Thursday, August 7, 2014

Quantum and Woody #1, #2, #3, and #4 (New Valiant)

Valiant Comic's series' are generally straightlaced and serious (complete with way, WAAAY more gore than necessary just to show how 'mature' and 'adult' they are), but it has comedies too. Firstly, there's Archer and Armstrong, and then there the remake to Quantum and Woody. This is actually very noteworthy, as it's a remake of an Acclaim Valiant comic! New V has plenty of either aspects, or just names from Acclaim's V iterations (If the dreadful Shadowman: End Times miniseries is any indication, we might get a new Shadowman in Michael LeRoi in the future), but it's never actually remade one of their original series' before! But then again, it shouldn't too surprising, as the Valiant fans who hate Acclaim so much are just trolls who have no idea what they're talking about (I mean that literally-I'm not just speaking from opinion here).

Eric and Woody Henderson are brothers (Woody being adopted) who haven't seen each-other for years, as Woody ran away for reasons unknown to the rest of his family. Years later, the two 'reunite' at their father's funeral, and after a somewhat hostile questioning by police detective Cejudo, the brothers realize that their father was murdered, and they're prime suspects. Reluctantly teaming up, they check out their dad's top secret workplace, which they believe to be the reason someone killed him. However, in a fight, Eric accidentally sets off a machine of their father's, which goes critical, devastating the laboratory and imbuing the two siblings with strange superpowers. Meanwhile, a mysterious group known as the E.R.A., responsible for Derek Henderson's death, set their sights on the two new heroes...

Due to Valiant's style of storytelling, it takes four issues just to tell this first story, but that's not too bad here, as said story is packed with hilarious humour, character, and a fun, full plot. Just like the original Acclaim series, Q&W not only has gut-bustingly funny moments, but, despite its immature nature, genuinely emotional scenes, which definitely strengthens the relationship between the two main characters.

As for the other characters, the villain is entertaining, as is her crazy cadre of mutations, like the two Johnnies, Beta-Max, etc. And Detective Cejudo is fun, although doesn't do a whole lot.

The villains, Edison's Radical Acquisitions, are pretty funny, and the explanation of how they came to be is hilarious if you know the truth about the dick Thomas Edison. Yep, Thomas Edison was a fucking asshole who, among many, many other thing, electrocuted poor Topsy the Elephant to death in order to prove a psychotic, profiteering point (that is that the AC electricity Nikola Tesla was offering for free was 'dangerous', and that Edison's much suckier DC electricity could be sold for trillions of dollars)! That adds a whole new level of hilarity to the proceedings!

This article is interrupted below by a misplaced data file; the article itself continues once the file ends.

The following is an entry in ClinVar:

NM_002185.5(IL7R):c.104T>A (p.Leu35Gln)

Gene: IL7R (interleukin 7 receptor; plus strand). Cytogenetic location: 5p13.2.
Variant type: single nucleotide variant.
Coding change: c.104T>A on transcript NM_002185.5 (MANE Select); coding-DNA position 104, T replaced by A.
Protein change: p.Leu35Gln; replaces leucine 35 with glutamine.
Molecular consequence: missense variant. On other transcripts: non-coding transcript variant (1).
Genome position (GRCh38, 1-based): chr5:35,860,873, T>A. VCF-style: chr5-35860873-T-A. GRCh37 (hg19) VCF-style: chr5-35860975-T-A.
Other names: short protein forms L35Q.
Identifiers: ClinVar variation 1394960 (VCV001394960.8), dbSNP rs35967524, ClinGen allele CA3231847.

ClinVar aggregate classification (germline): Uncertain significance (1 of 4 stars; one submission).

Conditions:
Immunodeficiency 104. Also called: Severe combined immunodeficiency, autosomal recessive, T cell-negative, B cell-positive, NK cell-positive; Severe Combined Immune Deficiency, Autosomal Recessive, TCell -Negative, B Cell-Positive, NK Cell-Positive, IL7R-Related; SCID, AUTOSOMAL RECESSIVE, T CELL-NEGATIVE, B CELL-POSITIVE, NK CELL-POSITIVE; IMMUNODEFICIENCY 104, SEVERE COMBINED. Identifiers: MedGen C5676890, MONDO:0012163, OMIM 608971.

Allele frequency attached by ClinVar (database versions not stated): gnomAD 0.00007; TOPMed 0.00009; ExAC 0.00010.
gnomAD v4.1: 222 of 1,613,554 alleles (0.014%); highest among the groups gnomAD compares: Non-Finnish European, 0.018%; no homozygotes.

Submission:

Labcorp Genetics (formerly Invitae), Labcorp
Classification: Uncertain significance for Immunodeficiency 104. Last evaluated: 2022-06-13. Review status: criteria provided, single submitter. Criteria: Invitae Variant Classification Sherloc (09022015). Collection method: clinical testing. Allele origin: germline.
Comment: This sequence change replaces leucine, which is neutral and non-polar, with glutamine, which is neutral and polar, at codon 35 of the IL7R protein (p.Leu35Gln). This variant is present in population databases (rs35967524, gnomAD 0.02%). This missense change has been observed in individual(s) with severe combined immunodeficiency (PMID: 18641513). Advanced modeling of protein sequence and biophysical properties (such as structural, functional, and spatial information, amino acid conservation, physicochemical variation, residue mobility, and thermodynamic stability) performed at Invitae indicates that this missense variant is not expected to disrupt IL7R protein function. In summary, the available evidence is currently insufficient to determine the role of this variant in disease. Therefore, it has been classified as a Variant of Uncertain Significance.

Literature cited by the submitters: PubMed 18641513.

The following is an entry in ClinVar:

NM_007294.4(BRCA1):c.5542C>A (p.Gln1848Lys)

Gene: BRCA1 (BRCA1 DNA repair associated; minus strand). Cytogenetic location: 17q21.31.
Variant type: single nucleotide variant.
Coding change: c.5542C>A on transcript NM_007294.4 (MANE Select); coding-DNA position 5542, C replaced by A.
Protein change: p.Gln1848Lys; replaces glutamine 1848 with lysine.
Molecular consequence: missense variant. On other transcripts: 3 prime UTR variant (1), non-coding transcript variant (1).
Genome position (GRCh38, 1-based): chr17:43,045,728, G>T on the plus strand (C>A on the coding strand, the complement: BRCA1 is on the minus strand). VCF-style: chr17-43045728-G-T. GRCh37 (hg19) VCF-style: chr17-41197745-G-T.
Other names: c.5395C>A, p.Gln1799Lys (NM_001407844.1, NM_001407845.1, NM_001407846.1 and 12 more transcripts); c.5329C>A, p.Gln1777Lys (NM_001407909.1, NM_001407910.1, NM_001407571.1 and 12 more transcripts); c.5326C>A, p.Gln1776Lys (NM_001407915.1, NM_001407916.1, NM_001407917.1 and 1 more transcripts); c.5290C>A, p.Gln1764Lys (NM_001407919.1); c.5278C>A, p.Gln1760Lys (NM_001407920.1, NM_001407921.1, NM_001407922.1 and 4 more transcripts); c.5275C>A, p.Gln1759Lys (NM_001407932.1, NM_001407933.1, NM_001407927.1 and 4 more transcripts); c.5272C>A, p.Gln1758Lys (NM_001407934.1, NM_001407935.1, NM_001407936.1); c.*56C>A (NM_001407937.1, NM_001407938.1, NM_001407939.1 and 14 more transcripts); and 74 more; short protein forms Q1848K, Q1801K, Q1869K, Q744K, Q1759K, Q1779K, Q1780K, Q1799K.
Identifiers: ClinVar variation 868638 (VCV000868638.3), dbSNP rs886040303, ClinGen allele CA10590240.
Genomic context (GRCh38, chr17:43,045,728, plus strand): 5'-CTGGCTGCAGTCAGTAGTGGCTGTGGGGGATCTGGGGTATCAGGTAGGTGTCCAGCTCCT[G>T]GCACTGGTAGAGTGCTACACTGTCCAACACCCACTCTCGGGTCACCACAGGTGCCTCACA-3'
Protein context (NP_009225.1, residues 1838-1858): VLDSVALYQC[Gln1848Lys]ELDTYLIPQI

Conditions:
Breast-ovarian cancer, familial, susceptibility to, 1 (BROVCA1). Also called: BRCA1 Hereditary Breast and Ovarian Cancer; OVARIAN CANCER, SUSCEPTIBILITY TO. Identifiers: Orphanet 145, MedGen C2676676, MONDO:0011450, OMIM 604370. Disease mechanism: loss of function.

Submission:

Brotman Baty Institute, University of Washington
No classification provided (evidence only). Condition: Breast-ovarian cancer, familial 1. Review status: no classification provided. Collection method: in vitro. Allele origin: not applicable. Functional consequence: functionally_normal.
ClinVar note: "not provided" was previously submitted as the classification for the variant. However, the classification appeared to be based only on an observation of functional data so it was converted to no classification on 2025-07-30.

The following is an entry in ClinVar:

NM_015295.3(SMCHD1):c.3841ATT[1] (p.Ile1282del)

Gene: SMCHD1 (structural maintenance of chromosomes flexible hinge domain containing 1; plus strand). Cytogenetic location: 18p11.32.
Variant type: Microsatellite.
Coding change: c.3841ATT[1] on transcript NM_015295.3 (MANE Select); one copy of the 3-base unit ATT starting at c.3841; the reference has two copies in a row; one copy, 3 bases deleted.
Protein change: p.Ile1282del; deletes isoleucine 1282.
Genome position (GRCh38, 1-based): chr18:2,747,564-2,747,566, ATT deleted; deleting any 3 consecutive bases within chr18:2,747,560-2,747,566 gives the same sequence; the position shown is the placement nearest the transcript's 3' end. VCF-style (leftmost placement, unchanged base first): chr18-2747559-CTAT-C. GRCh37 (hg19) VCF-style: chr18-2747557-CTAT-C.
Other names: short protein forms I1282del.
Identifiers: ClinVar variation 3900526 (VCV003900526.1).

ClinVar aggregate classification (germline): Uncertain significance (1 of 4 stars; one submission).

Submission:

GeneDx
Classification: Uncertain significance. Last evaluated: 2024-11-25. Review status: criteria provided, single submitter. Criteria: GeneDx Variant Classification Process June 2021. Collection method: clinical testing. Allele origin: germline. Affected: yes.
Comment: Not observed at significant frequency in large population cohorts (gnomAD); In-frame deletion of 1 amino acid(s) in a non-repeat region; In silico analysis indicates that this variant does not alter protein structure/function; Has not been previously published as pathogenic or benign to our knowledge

The only real problem I have with Q&W's first arc is that there's only one issue where the villains and their plan is truly in full-front, and once said issue is over, they're defeated! On that same note, the main villain of the arc is dispatched a little too easily. It'd be one thing if she was merely defeated easily, but she's killed really easily! Although while Valiant in any incarnation has never been one for ever going back on deaths, it might in this case, as the ERA could conceivably have some way of bringing this villain back in the near-future...But having read ahead, they haven't...

A slight problem to Issue #4 is that it feels like there's a page missing at the end, in-between the brothers escaping the ERA island, and being on the boat with their new company. There isn't really a scene establishing the two parties  and the brothers realizing they're now on their side.

Also, the bands and powers are poorly explained. In the classic series, they're part of the project that Eric and Woody deliberately put on, but here they literally come out of nowhere! As for the powers, we haven't yet really gotten an explanation on what they are. And due to the series' non-linearity, we never see a scene with the two brothers realizing their newfound powers in a controlled situation (that is, not when they first discover them, while in a hectic battle).

And that's it. No more complaints out of me. This series is too good for 'em!

The artwork is definitely good! It's not photo-realistic, but is instead more comic book-y, if that makes any sense. Some characters, mainly Eric, can look a little craggy, but that's no problem. It's an art style, and it works, so no complaints here.

Unfortunately, this series is set in the same universe as all the other Valiant lines. This wouldn't be a problem on face value, but look at what's going on in Valiant right now-Armour Hunters! You have this goofy hysterical comedy set in the same universe as the worldwide destruction being caused in that event comic! DOES. NOT. MESH!

To compare this with the Acclaim iteration, the two series' are different, but similar. There's no fourth wall breakage at all in the new version (except for a minor one in #12), but it shares both the non-linearity, flashbacks to Eric and Woody as kids, as well as the mix of both comedy and drama between the two. One touch I like is that in the original series, the two are fighting when the accident is enveloping, whereas its the opposite in the new series, where they're simply saying their goodbyes. There's also a funny callback in the switching bodies joke Woody makes to himself.

To finish, Quantum and Woody is a hysterically funny comic series, and it has my absolute recommendation-It's so good that I was willing to buy multiple issues of it at once, when they cost $3.99(/$2.99 after price-drop) each, and I never do that! That's the mark of a great series, for sure!

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